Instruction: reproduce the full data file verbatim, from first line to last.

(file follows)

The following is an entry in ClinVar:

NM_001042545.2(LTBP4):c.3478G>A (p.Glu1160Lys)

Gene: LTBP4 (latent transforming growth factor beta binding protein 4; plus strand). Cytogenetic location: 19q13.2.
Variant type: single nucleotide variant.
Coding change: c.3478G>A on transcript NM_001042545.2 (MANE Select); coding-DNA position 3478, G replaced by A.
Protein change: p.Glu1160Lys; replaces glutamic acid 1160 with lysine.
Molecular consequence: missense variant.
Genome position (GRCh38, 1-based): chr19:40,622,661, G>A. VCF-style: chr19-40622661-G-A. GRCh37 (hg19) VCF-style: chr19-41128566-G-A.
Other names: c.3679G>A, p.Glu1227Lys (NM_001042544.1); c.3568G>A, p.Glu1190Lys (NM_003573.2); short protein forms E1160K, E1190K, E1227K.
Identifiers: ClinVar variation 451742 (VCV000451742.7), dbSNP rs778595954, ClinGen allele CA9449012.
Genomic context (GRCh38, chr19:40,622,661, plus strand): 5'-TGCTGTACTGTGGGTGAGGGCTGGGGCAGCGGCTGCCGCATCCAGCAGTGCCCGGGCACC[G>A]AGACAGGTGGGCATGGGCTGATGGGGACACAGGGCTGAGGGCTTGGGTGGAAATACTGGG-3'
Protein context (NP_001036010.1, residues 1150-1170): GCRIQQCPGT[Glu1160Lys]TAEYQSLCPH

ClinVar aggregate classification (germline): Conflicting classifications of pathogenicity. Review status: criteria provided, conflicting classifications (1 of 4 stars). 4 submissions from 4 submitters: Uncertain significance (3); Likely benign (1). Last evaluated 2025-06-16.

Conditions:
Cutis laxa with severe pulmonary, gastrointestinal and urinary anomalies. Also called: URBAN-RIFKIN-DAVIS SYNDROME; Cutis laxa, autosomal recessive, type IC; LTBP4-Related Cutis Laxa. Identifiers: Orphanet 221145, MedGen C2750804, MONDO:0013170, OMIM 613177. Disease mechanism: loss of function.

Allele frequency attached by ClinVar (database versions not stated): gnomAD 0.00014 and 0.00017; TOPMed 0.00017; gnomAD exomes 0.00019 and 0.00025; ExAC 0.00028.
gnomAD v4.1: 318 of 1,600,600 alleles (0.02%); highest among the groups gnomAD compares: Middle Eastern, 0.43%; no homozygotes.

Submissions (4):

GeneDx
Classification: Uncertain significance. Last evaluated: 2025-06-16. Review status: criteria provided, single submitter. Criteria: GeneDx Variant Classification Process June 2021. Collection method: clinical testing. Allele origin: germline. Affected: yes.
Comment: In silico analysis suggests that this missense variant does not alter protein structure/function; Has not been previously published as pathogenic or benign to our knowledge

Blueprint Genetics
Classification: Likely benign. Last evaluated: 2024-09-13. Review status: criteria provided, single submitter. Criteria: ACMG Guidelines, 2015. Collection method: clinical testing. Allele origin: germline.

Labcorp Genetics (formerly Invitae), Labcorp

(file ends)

The following is an entry in ClinVar:

NM_001042545.2(LTBP4):c.3478G>A (p.Glu1160Lys)

Gene: LTBP4 (latent transforming growth factor beta binding protein 4; plus strand). Cytogenetic location: 19q13.2.
Variant type: single nucleotide variant.
Coding change: c.3478G>A on transcript NM_001042545.2 (MANE Select); coding-DNA position 3478, G replaced by A.
Protein change: p.Glu1160Lys; replaces glutamic acid 1160 with lysine.
Molecular consequence: missense variant.
Genome position (GRCh38, 1-based): chr19:40,622,661, G>A. VCF-style: chr19-40622661-G-A. GRCh37 (hg19) VCF-style: chr19-41128566-G-A.
Other names: c.3679G>A, p.Glu1227Lys (NM_001042544.1); c.3568G>A, p.Glu1190Lys (NM_003573.2); short protein forms E1160K, E1190K, E1227K.
Identifiers: ClinVar variation 451742 (VCV000451742.7), dbSNP rs778595954, ClinGen allele CA9449012.
Genomic context (GRCh38, chr19:40,622,661, plus strand): 5'-TGCTGTACTGTGGGTGAGGGCTGGGGCAGCGGCTGCCGCATCCAGCAGTGCCCGGGCACC[G>A]AGACAGGTGGGCATGGGCTGATGGGGACACAGGGCTGAGGGCTTGGGTGGAAATACTGGG-3'
Protein context (NP_001036010.1, residues 1150-1170): GCRIQQCPGT[Glu1160Lys]TAEYQSLCPH

ClinVar aggregate classification (germline): Conflicting classifications of pathogenicity. Review status: criteria provided, conflicting classifications (1 of 4 stars). 4 submissions from 4 submitters: Uncertain significance (3); Likely benign (1). Last evaluated 2025-06-16.

Conditions:
Cutis laxa with severe pulmonary, gastrointestinal and urinary anomalies. Also called: URBAN-RIFKIN-DAVIS SYNDROME; Cutis laxa, autosomal recessive, type IC; LTBP4-Related Cutis Laxa. Identifiers: Orphanet 221145, MedGen C2750804, MONDO:0013170, OMIM 613177. Disease mechanism: loss of function.

Allele frequency attached by ClinVar (database versions not stated): gnomAD 0.00014 and 0.00017; TOPMed 0.00017; gnomAD exomes 0.00019 and 0.00025; ExAC 0.00028.
gnomAD v4.1: 318 of 1,600,600 alleles (0.02%); highest among the groups gnomAD compares: Middle Eastern, 0.43%; no homozygotes.

Submissions (4):

GeneDx
Classification: Uncertain significance. Last evaluated: 2025-06-16. Review status: criteria provided, single submitter. Criteria: GeneDx Variant Classification Process June 2021. Collection method: clinical testing. Allele origin: germline. Affected: yes.
Comment: In silico analysis suggests that this missense variant does not alter protein structure/function; Has not been previously published as pathogenic or benign to our knowledge

Blueprint Genetics
Classification: Likely benign. Last evaluated: 2024-09-13. Review status: criteria provided, single submitter. Criteria: ACMG Guidelines, 2015. Collection method: clinical testing. Allele origin: germline.

Labcorp Genetics (formerly Invitae), Labcorp